Friday, May 15, 2009

"A Trace of Smoke"

Rebecca Cantrell majored in German, Creative Writing, and History at the Freie Universitaet of Berlin and Carnegie Mellon University.

She applied the “Page 69 Test” to A Trace of Smoke, her first book, and reported the following:
I was shocked when I realized just how representative page 69 is of the rest of A Trace of Smoke. The novel is set in Berlin in 1931, the year that Germany was lost to the Nazis. Nazi Storm Troopers and Communists fight in the streets. Wealthy Jews and intellectuals think of fleeing. Desperate sexual and social outcasts cram Berlin’s famous nightclubs to wring out one last dance.

And Hannah Vogel lives alone and works as a crime reporter. On a routine assignment, she finds a picture of her brother’s dead body. But since she loaned their identity papers to escaping Jewish friends, she cannot identify him and demand an investigation.

So she tracks the killer herself. Her investigation leads her to flamboyant drag queens, Hitler’s right hand man, and a young boy who claims to be her son. Can she find the killer and save the boy?

On page 69 she is talking to one of her brother’s former lovers, a teenage Nazi, about an openly gay Nazi leader named Ernst Röhm (based on a real historical figure).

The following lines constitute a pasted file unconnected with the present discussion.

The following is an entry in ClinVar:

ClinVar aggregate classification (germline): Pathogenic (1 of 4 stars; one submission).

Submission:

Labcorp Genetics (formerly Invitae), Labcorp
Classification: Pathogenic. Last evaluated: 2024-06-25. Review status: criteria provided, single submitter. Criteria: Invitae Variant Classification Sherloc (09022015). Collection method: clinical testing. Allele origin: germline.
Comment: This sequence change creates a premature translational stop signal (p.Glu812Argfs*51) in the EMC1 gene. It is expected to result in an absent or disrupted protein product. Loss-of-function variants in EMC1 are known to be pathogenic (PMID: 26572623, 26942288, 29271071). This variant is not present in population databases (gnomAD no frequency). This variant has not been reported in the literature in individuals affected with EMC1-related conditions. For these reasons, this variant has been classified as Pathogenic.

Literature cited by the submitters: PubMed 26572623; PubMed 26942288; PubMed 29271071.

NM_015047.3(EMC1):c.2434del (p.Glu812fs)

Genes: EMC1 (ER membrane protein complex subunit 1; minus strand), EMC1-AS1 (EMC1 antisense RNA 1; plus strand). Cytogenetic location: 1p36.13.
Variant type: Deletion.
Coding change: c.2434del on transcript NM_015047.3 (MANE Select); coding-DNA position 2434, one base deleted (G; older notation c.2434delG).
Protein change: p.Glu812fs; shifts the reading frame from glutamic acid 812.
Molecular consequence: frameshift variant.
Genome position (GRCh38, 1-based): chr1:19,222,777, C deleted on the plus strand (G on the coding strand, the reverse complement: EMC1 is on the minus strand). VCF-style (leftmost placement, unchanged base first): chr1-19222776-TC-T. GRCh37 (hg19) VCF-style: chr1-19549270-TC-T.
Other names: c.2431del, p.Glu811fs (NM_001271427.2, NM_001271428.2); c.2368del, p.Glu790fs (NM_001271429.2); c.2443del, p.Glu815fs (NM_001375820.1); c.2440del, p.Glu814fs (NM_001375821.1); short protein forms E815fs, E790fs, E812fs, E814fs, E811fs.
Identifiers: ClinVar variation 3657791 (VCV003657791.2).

Here is page 69 of A Trace of Smoke:

Behind Wilhelm the musicians took a break, putting down their shiny instruments and waddling up to the bar like penguins.

“My father told me and he should know because he’s Röhm’s top lieutenant in Berlin.”

“Does it bother him that Röhm’s queer?”

Wilhelm laughed incredulously. “He worships Röhm. It’s fine for Röhm to do whatever he wants. It’s just not fine for me. Plus I don’t act manly enough.”

“What does that mean?”

“Ernst used to coach me on ways to act manly around my father.”

I winced. Ernst certainly had experience in that.

“He called it the Code of Manliness. You should know all about it. He said you made it up.”

“I did, to keep him safe from our father.”

“The tyrant.”

“Is that what Ernst called him?”

“That was the nicest thing Ernst called him.” Wilhelm laughed. “I’d have to apologize to say what he said in front of a lady.”

“That sounds like Ernst,” I said, smiling.

A tall, overweight man dressed in a badly tailored flapper dress with black fringe wobbled over to our table. He looked like a circus tent about to unravel. “Hi, darling,” he said, to Wilhelm. I remembered him from my previous visit to El Dorado. Lola.

Wilhelm pulled out a chair and watched the man with calculating eyes.

“Nice falsies,” the man said to me, through his garish coral lipstick. “You’re a convincing woman.”

“And you are a convincing man,” I said, “which I’m guessing was not your intention.”

He blushed and gave me a genuine smile. I smelled the floral odor of Vasenol body powder. “I’m sorry, esteemed lady,” he said. “My vision isn’t so good and I thought you were, well, you know.”

I laughed. “Hannah.” I stuck out my hand.

He took my hand in his moist hairy one. “I’m Lovely Lola.”

I think the readers skimming that page would be inclined to read on to find out what Hannah is doing there and what happens to Wilhelm, the teenage boy.
Read an excerpt from A Trace of Smoke, and learn more about the book and author at Rebecca Cantrell's website and blog. Watch the video trailer for A Trace of Smoke.

Visit the complete list of books in the Page 69 Test Series.

--Marshal Zeringue